Some industry groups representing retail energy providers have sought to end standard offer service. They want to force residential customers into the market. Consumer advocates have strongly opposed such action. Most studies have documented that retail energy providers charge more than default service over a reasonable period of time. These higher prices have especially harmed customers with lower incomes. This has, in turn, increased the costs of the ratepayer-funded bill-payment assistance programs. In addition, several states have documented that retail energy providers engaged in deceptive marketing practices while engaged in door-to-door marketing in neighborhoods with lower incomes. 



Consumer protections in retail energy markets

Policymakers in states without retail energy competition should refrain from introducing it. Strong regulatory oversight is essential to ensure consumer protections. 

Policymakers in states that have restructured or deregulated their electric or retail natural gas utility should: 

  • adopt consumer protections; 
  • provide vigorous oversight to protect against unfair, deceptive, or abusive practices, including deceptive marketing materials; 
  • prohibit variable-rate contracts; and 
  • exclude subsidies or bailouts of generation facilities.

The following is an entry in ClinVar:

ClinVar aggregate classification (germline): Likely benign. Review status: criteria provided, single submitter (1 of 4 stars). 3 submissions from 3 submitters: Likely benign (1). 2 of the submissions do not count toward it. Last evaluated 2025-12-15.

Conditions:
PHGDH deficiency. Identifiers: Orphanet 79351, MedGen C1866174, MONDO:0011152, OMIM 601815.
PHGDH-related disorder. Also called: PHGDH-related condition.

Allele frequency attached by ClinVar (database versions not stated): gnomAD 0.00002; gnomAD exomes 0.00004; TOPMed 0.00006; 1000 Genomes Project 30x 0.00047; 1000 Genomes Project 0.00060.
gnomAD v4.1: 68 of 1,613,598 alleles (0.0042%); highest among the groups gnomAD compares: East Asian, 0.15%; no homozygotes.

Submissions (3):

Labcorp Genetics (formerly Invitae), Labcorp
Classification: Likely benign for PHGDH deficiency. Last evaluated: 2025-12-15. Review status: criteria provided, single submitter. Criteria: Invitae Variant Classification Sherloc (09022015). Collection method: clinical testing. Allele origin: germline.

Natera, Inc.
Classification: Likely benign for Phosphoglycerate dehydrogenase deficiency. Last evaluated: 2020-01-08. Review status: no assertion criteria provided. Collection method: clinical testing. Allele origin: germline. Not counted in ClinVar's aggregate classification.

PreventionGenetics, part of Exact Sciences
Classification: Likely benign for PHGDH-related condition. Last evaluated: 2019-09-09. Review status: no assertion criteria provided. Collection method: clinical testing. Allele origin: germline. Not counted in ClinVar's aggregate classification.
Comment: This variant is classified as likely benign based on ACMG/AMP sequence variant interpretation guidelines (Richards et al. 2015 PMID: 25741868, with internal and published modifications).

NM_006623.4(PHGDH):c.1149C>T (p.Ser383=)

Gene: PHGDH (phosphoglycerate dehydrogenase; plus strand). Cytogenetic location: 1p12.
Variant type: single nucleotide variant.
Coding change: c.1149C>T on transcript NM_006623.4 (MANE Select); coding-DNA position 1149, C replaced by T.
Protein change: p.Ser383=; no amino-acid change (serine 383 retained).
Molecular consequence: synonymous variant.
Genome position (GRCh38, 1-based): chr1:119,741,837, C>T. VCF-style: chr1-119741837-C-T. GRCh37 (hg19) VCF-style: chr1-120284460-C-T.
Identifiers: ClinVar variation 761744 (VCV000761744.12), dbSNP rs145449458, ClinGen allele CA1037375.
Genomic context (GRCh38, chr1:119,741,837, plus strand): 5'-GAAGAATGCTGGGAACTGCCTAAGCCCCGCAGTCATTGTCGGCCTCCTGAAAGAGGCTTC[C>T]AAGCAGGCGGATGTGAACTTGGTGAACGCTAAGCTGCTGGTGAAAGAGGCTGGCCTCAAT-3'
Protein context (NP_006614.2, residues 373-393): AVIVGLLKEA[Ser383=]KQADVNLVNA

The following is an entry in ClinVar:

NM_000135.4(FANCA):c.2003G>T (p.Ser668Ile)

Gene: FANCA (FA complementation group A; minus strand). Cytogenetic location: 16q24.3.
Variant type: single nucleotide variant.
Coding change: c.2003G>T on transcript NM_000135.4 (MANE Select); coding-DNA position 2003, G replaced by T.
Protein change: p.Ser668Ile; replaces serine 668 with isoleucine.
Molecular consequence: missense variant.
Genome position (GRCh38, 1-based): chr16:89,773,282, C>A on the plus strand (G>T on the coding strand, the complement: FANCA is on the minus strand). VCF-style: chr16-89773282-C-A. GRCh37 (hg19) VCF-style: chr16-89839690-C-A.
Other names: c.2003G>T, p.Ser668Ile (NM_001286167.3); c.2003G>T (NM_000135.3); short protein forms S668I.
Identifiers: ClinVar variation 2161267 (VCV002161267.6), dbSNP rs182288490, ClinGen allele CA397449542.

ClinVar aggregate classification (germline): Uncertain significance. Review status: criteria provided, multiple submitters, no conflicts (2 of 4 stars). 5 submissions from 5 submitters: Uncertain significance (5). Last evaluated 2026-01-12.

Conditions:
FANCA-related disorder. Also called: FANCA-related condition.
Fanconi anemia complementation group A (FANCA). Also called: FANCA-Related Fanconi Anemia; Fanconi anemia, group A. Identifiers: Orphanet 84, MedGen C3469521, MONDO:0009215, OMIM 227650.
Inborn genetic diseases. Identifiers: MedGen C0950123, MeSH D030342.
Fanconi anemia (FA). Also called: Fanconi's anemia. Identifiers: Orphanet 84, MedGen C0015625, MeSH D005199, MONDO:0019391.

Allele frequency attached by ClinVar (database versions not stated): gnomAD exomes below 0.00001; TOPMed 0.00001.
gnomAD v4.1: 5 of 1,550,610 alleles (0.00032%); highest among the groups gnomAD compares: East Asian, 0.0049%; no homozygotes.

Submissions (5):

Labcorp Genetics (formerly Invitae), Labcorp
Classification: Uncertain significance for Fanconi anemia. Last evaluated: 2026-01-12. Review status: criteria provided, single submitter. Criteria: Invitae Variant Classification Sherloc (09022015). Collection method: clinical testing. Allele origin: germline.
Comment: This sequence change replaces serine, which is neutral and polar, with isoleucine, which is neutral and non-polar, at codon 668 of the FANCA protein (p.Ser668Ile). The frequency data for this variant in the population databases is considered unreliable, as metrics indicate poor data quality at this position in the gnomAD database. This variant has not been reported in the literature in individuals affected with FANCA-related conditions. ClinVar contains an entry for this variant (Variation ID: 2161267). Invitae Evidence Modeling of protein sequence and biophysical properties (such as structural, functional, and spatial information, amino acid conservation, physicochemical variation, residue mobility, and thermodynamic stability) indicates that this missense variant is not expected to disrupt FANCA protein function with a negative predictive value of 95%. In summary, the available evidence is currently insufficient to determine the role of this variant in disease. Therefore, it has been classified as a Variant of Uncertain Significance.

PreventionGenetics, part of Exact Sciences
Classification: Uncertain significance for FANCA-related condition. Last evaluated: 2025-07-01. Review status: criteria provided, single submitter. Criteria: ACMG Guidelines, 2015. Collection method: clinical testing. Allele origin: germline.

Policymakers should adopt consumer protections against marketing and service provision abuses related to disclosures, contracts, codes of conduct, service quality, and marketing materials. 

Policymakers should regularly report on the experience of residential consumers in the restructured market with respect to prices, fees, the level of competition, and other relevant factors. 

Pricing evaluation should include apples-to-apples comparisons of the total paid by consumers for the energy service. For example, if the energy provider is able to add new fees under a restructured market, those fees should be added to the total price that is published to compare to the default service. 

The evaluation should also consider changes in unfair terms and conditions, for example, misleading marketing practices. 

Standard offer service

State policymakers in deregulated states should make standard offer service the default for residential customers. It should be stable, predictable, and affordable. Standard offer service should be offered to all residential customers at rates that have been approved by regulators and are just and reasonable. 

Standard offer service should include the same consumer protections that historically have been provided by traditional gas or electric utility service to these customers prior to restructuring. 

Policymakers should reject proposals to eliminate standard offer service and force consumers to choose a supplier. 

Policymakers should reject proposals to offer variable standard offer service linked to short-term wholesale market prices or other volatile pricing strategies. 

Planning, participation, and protection

Federal and state policymakers should permit local entities to participate in planning for appropriate energy supply arrangements, including aggregation. Federal and state policymakers should ensure that all aggregators abide by state consumer protection statutes. 

Where local entities have implemented such plans, consumers must still have the ability to opt out and choose their own supplier.